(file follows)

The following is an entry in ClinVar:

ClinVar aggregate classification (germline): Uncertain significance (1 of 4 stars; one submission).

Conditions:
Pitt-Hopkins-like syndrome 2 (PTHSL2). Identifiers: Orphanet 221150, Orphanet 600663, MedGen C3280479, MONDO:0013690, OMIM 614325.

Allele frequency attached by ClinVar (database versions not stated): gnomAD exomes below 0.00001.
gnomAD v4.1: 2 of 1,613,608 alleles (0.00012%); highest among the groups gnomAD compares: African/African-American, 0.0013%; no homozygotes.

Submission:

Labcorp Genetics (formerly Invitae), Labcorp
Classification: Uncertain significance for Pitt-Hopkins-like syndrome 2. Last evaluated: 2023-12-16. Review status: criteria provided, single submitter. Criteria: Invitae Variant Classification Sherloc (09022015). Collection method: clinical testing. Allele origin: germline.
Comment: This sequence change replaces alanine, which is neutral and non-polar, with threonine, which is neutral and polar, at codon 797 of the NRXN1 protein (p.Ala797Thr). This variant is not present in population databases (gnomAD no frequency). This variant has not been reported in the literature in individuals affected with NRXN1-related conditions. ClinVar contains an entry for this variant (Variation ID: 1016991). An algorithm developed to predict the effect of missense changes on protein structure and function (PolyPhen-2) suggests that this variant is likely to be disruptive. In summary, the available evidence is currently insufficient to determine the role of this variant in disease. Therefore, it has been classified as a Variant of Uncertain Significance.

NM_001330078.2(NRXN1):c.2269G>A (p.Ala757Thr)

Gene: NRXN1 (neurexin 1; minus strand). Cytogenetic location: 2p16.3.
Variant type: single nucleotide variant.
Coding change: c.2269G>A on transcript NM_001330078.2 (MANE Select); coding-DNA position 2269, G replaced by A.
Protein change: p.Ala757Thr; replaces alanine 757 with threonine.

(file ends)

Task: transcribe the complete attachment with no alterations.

The following is an entry in ClinVar:

ClinVar aggregate classification (germline): Uncertain significance (1 of 4 stars; one submission).

Conditions:
Pitt-Hopkins-like syndrome 2 (PTHSL2). Identifiers: Orphanet 221150, Orphanet 600663, MedGen C3280479, MONDO:0013690, OMIM 614325.

Allele frequency attached by ClinVar (database versions not stated): gnomAD exomes below 0.00001.
gnomAD v4.1: 2 of 1,613,608 alleles (0.00012%); highest among the groups gnomAD compares: African/African-American, 0.0013%; no homozygotes.

Submission:

Labcorp Genetics (formerly Invitae), Labcorp
Classification: Uncertain significance for Pitt-Hopkins-like syndrome 2. Last evaluated: 2023-12-16. Review status: criteria provided, single submitter. Criteria: Invitae Variant Classification Sherloc (09022015). Collection method: clinical testing. Allele origin: germline.
Comment: This sequence change replaces alanine, which is neutral and non-polar, with threonine, which is neutral and polar, at codon 797 of the NRXN1 protein (p.Ala797Thr). This variant is not present in population databases (gnomAD no frequency). This variant has not been reported in the literature in individuals affected with NRXN1-related conditions. ClinVar contains an entry for this variant (Variation ID: 1016991). An algorithm developed to predict the effect of missense changes on protein structure and function (PolyPhen-2) suggests that this variant is likely to be disruptive. In summary, the available evidence is currently insufficient to determine the role of this variant in disease. Therefore, it has been classified as a Variant of Uncertain Significance.

NM_001330078.2(NRXN1):c.2269G>A (p.Ala757Thr)

Gene: NRXN1 (neurexin 1; minus strand). Cytogenetic location: 2p16.3.
Variant type: single nucleotide variant.
Coding change: c.2269G>A on transcript NM_001330078.2 (MANE Select); coding-DNA position 2269, G replaced by A.
Protein change: p.Ala757Thr; replaces alanine 757 with threonine.